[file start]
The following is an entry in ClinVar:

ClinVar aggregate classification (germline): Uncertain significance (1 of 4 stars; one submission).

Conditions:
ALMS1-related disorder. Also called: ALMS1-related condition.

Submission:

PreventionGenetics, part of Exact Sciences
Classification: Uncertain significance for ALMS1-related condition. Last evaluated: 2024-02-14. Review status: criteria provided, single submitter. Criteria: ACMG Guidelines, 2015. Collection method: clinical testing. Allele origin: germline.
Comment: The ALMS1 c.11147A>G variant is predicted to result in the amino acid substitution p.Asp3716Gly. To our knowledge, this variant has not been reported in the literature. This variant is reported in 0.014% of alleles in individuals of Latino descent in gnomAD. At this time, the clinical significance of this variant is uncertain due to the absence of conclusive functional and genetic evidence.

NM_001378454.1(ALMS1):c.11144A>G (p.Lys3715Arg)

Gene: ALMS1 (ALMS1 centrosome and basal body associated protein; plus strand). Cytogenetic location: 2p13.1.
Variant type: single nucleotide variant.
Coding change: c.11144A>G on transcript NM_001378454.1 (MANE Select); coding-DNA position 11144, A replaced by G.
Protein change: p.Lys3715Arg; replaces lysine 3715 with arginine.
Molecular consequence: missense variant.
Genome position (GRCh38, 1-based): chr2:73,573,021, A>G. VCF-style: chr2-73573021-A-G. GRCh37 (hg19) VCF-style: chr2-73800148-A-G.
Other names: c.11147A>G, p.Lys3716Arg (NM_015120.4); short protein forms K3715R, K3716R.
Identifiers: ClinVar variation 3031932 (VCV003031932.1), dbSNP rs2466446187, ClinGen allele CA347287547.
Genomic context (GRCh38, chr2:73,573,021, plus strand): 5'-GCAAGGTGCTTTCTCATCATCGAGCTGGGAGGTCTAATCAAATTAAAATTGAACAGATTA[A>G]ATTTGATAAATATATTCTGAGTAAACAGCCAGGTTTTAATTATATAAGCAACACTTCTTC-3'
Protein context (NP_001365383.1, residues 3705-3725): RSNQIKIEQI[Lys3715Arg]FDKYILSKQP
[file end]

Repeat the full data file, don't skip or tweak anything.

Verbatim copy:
The following is an entry in ClinVar:

ClinVar aggregate classification (germline): Uncertain significance (1 of 4 stars; one submission).

Conditions:
ALMS1-related disorder. Also called: ALMS1-related condition.

Submission:

PreventionGenetics, part of Exact Sciences
Classification: Uncertain significance for ALMS1-related condition. Last evaluated: 2024-02-14. Review status: criteria provided, single submitter. Criteria: ACMG Guidelines, 2015. Collection method: clinical testing. Allele origin: germline.
Comment: The ALMS1 c.11147A>G variant is predicted to result in the amino acid substitution p.Asp3716Gly. To our knowledge, this variant has not been reported in the literature. This variant is reported in 0.014% of alleles in individuals of Latino descent in gnomAD. At this time, the clinical significance of this variant is uncertain due to the absence of conclusive functional and genetic evidence.

NM_001378454.1(ALMS1):c.11144A>G (p.Lys3715Arg)

Gene: ALMS1 (ALMS1 centrosome and basal body associated protein; plus strand). Cytogenetic location: 2p13.1.
Variant type: single nucleotide variant.
Coding change: c.11144A>G on transcript NM_001378454.1 (MANE Select); coding-DNA position 11144, A replaced by G.
Protein change: p.Lys3715Arg; replaces lysine 3715 with arginine.
Molecular consequence: missense variant.
Genome position (GRCh38, 1-based): chr2:73,573,021, A>G. VCF-style: chr2-73573021-A-G. GRCh37 (hg19) VCF-style: chr2-73800148-A-G.
Other names: c.11147A>G, p.Lys3716Arg (NM_015120.4); short protein forms K3715R, K3716R.
Identifiers: ClinVar variation 3031932 (VCV003031932.1), dbSNP rs2466446187, ClinGen allele CA347287547.
Genomic context (GRCh38, chr2:73,573,021, plus strand): 5'-GCAAGGTGCTTTCTCATCATCGAGCTGGGAGGTCTAATCAAATTAAAATTGAACAGATTA[A>G]ATTTGATAAATATATTCTGAGTAAACAGCCAGGTTTTAATTATATAAGCAACACTTCTTC-3'
Protein context (NP_001365383.1, residues 3705-3725): RSNQIKIEQI[Lys3715Arg]FDKYILSKQP